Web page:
Opinion: Postcards to Political Prisoners and the disturbing case of Mikael Nabil

On 14th December, the decision of Egyptian student and pro-democracy activist Mikael Nabil’s retrial was announced; his sentence was reduced from three years to two. The result of this retrial, leaving little room for further appeal, shows a serious miscarriage of justice, particularly when considering that despite being a civilian, Mikael was sentenced by military tribunal.

Even before the Arab Spring began, Mikael was taking an active role in promoting democracy in Egypt. He was part of the International Federation of Liberal Youth (IFLRY) delegation to the 2009 Liberal International congress in Cairo. Since 2006, Mikael has used his blog to promote the liberal values of human rights, freedom of expression, and democracy. It was for one of these posts that he was arrested; entitled, ‘The Army and the People wasn’t ever one hand’, in which he claims that despite Mubarak’s removal, Egypt remains a dictatorship.

Simply for peacefully expressing his very serious concerns over the developing situation in Egypt, he was arrested on the 28th March 2011, and has since been imprisoned. He was the first blogger to be convicted by a military court since the overthrow of Mubarak, which served as a major attack on free expression in Egypt.

Since August, Mikael has been protesting his imprisonment by a four-month-long hunger strike. Rather than give up following the announcement of his new sentence, he said he would continue to strike, and has done so. His situation is severe. Now in desperate need of medical treatment, Mikael continues to fight for freedom of expression and democracy, showing extreme commitment.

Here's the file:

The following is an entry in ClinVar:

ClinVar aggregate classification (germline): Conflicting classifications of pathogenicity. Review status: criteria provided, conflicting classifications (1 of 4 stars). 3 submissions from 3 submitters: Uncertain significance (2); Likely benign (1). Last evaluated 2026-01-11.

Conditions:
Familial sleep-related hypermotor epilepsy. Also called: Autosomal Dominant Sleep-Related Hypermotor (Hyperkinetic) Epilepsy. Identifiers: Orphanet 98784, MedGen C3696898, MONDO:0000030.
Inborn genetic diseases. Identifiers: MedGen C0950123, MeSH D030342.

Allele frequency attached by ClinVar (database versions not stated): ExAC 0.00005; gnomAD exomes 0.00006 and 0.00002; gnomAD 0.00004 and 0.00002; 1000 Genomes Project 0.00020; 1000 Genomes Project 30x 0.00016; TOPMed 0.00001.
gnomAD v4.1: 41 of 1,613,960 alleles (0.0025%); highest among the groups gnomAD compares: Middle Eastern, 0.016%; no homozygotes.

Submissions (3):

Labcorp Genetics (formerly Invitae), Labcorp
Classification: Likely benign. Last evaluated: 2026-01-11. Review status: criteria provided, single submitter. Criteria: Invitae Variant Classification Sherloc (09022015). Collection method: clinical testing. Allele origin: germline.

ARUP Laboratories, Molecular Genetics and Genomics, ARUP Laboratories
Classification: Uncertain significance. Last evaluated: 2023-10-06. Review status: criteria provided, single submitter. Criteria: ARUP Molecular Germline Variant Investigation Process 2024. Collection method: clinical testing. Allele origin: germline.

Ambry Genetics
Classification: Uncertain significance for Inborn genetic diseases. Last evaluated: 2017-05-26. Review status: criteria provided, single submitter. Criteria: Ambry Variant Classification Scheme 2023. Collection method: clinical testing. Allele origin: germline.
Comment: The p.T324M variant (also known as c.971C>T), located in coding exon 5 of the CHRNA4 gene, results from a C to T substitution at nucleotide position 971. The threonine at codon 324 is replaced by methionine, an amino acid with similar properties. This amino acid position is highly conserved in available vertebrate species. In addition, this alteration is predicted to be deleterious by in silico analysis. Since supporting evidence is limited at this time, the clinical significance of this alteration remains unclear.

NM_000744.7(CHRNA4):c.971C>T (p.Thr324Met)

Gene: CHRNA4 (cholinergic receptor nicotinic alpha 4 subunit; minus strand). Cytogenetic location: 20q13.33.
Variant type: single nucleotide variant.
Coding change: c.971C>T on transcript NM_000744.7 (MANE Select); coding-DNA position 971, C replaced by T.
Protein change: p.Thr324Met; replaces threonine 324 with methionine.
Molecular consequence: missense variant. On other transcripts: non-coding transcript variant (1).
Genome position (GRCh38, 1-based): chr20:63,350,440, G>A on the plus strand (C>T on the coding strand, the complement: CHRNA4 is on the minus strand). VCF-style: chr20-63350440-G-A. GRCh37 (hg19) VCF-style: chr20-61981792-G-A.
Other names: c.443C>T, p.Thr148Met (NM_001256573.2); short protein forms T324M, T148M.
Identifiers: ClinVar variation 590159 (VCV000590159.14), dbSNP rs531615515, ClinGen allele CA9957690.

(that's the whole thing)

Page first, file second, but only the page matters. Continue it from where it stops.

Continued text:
At the beginning of December, Mikael’s efforts were formally recognised by IFLRY, as he became the very first recipient of their Freedom Award, at the General Assembly in Istanbul. Of course, Mikael himself was unable to receive it, but we were joined by Amr El-Bakly from the Cairo Liberal Forum, who accepted it on his behalf. Delegates from Liberal Youth and our sister parties from all around the world wrote supportive messages to Mikael on postcards, to be sent to him in prison.

The disappointing result of Mikael’s retrial is an affront to liberal values. Many other young activists like Mikael are struggling in similar situations in Egypt. Human Rights Watch estimates that he is only one of almost 12000 civilians who have been sentenced by military court since January last year. The work of youth in the Arab Spring has not gone unrecognised, and we should continue to acknowledge the commitment and struggle of young political activists like Mikael. Amnesty International have launched a campaign demanding his release.

Liberal Youth will be following IFLRY’s lead in sending messages of support to Mikael, and other political prisoners, at our Leeds spring conference in March. If you would like to join us in sending Postcards to Political Prisoners, then please contact Liberal Youth’s International or Communications officers; [email protected], [email protected], and [email protected], or sign up at http://www.liberalyouth.org/campaigns/postcards/

We must use the case of Mikael Nabil to campaign for better treatment for all political activists in Egypt. No civilian should be subject to a military trial, and no one should be imprisoned for peacefully expressing their views.

* Harriet Ainscough is a former International Officer of Liberal Youth.

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